…And my dad just called him Inkleback Snapperdoodle. Lol
You probably won’t see this, but HI!
headcanon posts that just show a fundamental lack of critical thinking about the source material are my least favorite thing but i never want to be the party pooper that’s like “uh thats factually incorrect” so i just sit here quietly seething abt it like some misanthropic evil grandma
There’s one bit of writing advice that irritates me every time I hear it. It’s often given with such assurance and authority that it comes across as a rule, despite how ridiculous it is. It’s this:
“If you want to be a writer, stop watching TV.”
There are a lot of reasons I think that’s bullshit. The most personal one is, I happen to really like TV. It’s the medium I’m most interested in writing. I think the serialized hour drama is one of the most rewarding formats that fiction comes in, for both the writer and the audience. I have far more favorite TV shows than favorite books. If you asked me to name the fictional characters dearest to my heart, a lot of them would come from TV.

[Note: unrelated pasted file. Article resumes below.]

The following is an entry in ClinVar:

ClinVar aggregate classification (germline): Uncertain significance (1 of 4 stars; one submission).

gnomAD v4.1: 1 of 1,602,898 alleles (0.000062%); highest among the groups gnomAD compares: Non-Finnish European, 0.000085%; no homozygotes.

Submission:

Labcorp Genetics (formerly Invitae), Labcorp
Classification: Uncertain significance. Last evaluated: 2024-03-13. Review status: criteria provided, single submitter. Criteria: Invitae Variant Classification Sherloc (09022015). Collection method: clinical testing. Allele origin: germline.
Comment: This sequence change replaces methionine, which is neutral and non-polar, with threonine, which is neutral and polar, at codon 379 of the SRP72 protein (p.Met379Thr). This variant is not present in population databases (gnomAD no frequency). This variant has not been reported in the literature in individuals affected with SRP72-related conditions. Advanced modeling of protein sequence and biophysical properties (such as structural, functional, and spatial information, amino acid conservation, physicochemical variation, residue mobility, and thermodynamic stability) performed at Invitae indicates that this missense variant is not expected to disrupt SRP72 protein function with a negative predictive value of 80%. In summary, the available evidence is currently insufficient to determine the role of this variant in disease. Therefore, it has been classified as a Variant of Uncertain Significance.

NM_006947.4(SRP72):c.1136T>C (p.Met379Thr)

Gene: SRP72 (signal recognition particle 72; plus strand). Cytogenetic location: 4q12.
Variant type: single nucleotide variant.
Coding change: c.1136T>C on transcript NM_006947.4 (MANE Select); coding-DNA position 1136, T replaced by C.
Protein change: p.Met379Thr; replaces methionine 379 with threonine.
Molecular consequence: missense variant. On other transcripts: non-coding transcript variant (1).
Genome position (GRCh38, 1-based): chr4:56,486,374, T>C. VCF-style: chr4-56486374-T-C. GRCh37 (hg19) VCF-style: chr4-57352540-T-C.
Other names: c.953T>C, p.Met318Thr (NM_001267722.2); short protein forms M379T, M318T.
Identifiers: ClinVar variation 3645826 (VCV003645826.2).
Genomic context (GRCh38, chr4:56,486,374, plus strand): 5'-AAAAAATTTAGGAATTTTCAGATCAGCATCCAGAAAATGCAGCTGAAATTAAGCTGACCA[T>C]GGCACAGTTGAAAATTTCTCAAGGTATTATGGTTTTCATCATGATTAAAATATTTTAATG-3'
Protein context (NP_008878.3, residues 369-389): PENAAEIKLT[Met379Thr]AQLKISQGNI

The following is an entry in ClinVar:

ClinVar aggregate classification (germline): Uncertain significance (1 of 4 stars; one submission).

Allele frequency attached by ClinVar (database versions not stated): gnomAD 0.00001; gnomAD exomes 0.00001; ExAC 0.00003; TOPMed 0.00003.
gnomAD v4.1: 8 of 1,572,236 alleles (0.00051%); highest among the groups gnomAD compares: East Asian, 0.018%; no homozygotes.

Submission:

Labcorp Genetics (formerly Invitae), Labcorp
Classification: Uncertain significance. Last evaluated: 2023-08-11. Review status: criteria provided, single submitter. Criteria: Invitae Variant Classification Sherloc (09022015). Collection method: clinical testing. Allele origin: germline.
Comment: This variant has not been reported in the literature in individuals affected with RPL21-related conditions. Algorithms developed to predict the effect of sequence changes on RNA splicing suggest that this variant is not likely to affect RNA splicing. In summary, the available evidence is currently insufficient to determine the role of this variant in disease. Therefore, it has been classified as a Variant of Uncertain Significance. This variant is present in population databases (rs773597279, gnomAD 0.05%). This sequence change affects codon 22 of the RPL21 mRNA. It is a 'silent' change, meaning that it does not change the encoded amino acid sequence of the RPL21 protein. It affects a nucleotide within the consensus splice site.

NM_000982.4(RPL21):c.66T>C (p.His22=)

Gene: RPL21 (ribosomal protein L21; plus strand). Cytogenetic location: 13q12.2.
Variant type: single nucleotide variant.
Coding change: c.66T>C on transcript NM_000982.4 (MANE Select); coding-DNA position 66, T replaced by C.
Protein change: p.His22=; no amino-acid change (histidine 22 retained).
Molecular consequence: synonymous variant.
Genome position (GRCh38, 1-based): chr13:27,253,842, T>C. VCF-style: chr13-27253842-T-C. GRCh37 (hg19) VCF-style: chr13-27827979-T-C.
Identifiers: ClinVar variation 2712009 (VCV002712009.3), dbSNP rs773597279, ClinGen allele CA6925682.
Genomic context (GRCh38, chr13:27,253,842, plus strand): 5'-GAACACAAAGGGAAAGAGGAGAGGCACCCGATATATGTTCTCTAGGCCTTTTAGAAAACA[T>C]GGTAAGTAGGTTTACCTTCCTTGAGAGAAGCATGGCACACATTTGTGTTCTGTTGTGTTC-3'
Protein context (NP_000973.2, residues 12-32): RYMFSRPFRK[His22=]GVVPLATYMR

It’s also that I think that rule smacks of snobbery. Often, if not always, it seems to come from people who are particularly proud of how little TV they watch and how much they read instead. That attitude bewilders me, because there’s nothing inherent in the print medium that makes it superior (intellectually or otherwise) to TV. There are bad books and brilliant TV shows. And if it’s about discouraging time-wasting, it’s disingenuous. You probably spend more time on Facebook or your phone than watching TV, but I’ve heard “watch less TV” from writers way more than I’ve heard “stay off of Twitter.”
But there’s one reason I’m pro-TV that’s less personal, and more practical and relevant to writers, and it’s this: Television (like film and theatre) is writing that has to be performed.
Why does that matter? Because, as you know if you’ve ever had your writing performed or even recited your own dialogue aloud, a lot of stuff that looks just fine in print is actually ridiculous or impossible in practice.